I’ve been seeing several clients right now with complaints of piriformis syndrome. Most of them tried doing figure 4 stretching, pigeon stretching, etc. found online that supposedly relieves symptoms. But yet, they still didn’t get the long term results they were hoping for, and came to me for help. So let’s do a little digging for answers.
So here’s the piriformis. It runs from the front of the sacrum to the femur and it’s main job is to rotate the hip outward. The sciatic nerve runs either under the piriformis or through it. “Piriformis syndrome” occurs when the piriformis gets tight and puts tension on the sciatic nerve, causing pain in the buttocks, hamstring, and sometimes even down to the foot.
So if the piriformis is tight, then stretching should help right? Unfortunately, for some, it’s not that simple.
The underlying question is WHY is the piriformis tight? Is it actually tight, or is it actually being stretched and the overtension is causing the pressure on the sciatic nerve? When we feel tightness, we automatically think that a muscle is tight because it’s too short, so we need to stretch it to lengthen it. However, many times it’s the opposite. The position of the muscle’s attachment points are going in opposite directions, causing the muscle to be pulled at both ends and stretching it, making it feel tight.
There are several red flags that help me figure out what your problem is. When you stand, do your feet turn out or in? Does one turn out and one turn in? Is your weight distributed on the inside or outside of your feet? Do you have increased back extension? Do you stand with more weight on the right foot? Can you touch your toes? Does your ribcage stick up when you lay on your back? This information, along with physical, hands on testing will give me a really good idea of how your pelvis and femur are oriented and what approach needs to occur.
Treatment for piriformis usually entails activation of specific muscles including the internal obliques, glute medius, adductors, and hamstrings. However, special care has to be taken to assure the pelvis is in the correct position when strengthening these muscles. If not, it can aggravate symptoms instead of relieve them. That’s why I don’t recommend things like side leg kicks or clam shells right away. I like activities on hands and knees or up against the wall.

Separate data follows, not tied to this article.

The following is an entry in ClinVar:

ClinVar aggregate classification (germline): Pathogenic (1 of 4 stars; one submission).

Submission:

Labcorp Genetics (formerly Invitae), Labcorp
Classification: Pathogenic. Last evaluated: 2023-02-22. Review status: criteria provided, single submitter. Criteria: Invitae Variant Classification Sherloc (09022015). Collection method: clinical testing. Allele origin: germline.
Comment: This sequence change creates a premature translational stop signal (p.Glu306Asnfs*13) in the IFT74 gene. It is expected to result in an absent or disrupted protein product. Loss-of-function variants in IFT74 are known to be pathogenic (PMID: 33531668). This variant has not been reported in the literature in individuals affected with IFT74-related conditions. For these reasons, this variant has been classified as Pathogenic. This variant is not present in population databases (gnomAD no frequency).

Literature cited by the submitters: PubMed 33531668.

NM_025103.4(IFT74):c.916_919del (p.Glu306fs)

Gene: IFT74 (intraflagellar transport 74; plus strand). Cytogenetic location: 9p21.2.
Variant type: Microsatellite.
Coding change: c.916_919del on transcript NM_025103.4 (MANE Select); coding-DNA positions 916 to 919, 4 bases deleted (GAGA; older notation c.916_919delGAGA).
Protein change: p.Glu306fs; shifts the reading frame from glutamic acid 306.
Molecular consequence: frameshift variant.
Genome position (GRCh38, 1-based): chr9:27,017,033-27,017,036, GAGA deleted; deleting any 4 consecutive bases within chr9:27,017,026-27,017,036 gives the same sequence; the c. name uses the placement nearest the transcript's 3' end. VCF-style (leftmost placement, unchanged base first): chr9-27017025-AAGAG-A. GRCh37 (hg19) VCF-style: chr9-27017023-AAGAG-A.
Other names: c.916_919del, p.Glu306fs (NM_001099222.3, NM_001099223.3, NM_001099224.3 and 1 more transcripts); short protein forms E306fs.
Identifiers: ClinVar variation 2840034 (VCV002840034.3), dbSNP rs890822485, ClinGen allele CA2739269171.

This is one of my favorite exercises I tend to give people that have piriformis syndrome. Please note that this is not always full-proof! As mentioned above, there are many reasons as to what is creating the tension, but this exercise tends to do well with most of my clients. Please note, this is a not a diagnosis or full proof treatment. Every individual is different and requires different treatments based on my clinical findings!
Wall sit with reach.
- Start with your back against the wall and put a ball or pillow between your knees. Your feet should be about 8-10 inches from the wall depending on your height.
- Flatten your back on the wall by tilting your pelvis forward (posterior pelvic tilt). Keep your weight in the middle of your foot and heel.
- Keep the middle of your back (bra-line) on the wall and reach forward so your upper back rounds. You should feel your side abdominals (obliques) engage. Imagine your ribs melting back into the wall.
- Take 4-5 deep breaths, in through your nose and out through your mouth. Keep your ribs down and work to keep your abdominals active during both the inhale and exhale. The goal is to feel your abdominals on your sides vs. in the middle of your belly.
- If you are having a difficult time feeling your abdominals, try breathing with a straw or balloon. The added resistance will help those muscles activate until you can learn to feel your abdominals on their own.